The science behind jumping frogs at the Calaveras County Fair is the subject of a research article in the November issue of “The Journal of Experimental Biology.”
Researchers from Brown University, an Ivy League research university in Rhode Island, recorded video of 3,124 bullfrog jumps during the course of the four-day Jumping Frog Jubilee in 2009.
The report found that “professional” frogs collected and jumped by experienced teams jumped farther than the “rental” frogs provided by fair organizers.
“The irony, to me, goes back to Mark Twain,” said fair manager Laurie Giannini. “Legend has it he overheard the tale (of ‘The Celebrated Jumping Frog of Calaveras County’) in a tavern in Angels Camp and almost 150 years later it becomes a science experiment.”
The research article — titled, “Chasing maximal performance: a cautionary tale from the celebrated jumping frogs of Calaveras County” — used the contest to “evaluate the validity of existing laboratory estimates of maximum jumping performance in bullfrogs.”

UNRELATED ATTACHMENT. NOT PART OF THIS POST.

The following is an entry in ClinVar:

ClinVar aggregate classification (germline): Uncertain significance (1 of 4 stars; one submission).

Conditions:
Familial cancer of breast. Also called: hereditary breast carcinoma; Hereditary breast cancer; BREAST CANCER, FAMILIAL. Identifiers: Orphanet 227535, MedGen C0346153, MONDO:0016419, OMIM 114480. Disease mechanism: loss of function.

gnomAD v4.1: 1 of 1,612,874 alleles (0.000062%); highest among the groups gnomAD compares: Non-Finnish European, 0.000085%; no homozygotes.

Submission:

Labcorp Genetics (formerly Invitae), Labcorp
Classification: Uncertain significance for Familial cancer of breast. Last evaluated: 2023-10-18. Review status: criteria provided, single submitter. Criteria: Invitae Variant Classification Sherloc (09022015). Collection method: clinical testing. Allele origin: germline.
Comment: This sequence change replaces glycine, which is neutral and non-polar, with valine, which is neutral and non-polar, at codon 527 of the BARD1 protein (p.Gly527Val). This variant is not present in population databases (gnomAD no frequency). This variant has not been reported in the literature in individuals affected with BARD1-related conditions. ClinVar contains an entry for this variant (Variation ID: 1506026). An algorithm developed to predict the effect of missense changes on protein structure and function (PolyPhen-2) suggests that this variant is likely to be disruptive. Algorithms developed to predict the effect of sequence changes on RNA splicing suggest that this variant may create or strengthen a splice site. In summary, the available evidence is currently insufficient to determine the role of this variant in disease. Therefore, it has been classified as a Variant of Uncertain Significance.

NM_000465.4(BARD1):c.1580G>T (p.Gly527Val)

Researchers analyzed high-speed video measurements to calculate take-off velocities and angles.
Each year, the fair brings in 400 frogs for the public to use, and those frogs are “pampered” with food and even classical music, Giannini said.
“I’ve been told that if a frog is kept as a pet or in captivity it won’t jump as far,” she said. “I think the research indicates just how well we take care of our frogs.”
While working with frogs in the lab, the research team was drawn to Calaveras County after coming across a “Guinness World Records” reference to the world’s farthest frog jump of 21 feet, 5.75 inches — set at the 1986 fair by a frog named “Rosie the Ribiter.”
The distance measured is actually the total of three consecutive jumps.
Riley Kitchell, of Mountain Ranch, won this year’s contest with a jump of 20 feet, 10 inches.
Next year’s Calaveras County Fair and Jumping Frog Jubilee, with the theme “Fun for the Whole Herd,” is scheduled for May 15 to 18 at Frogtown in Angels Camp.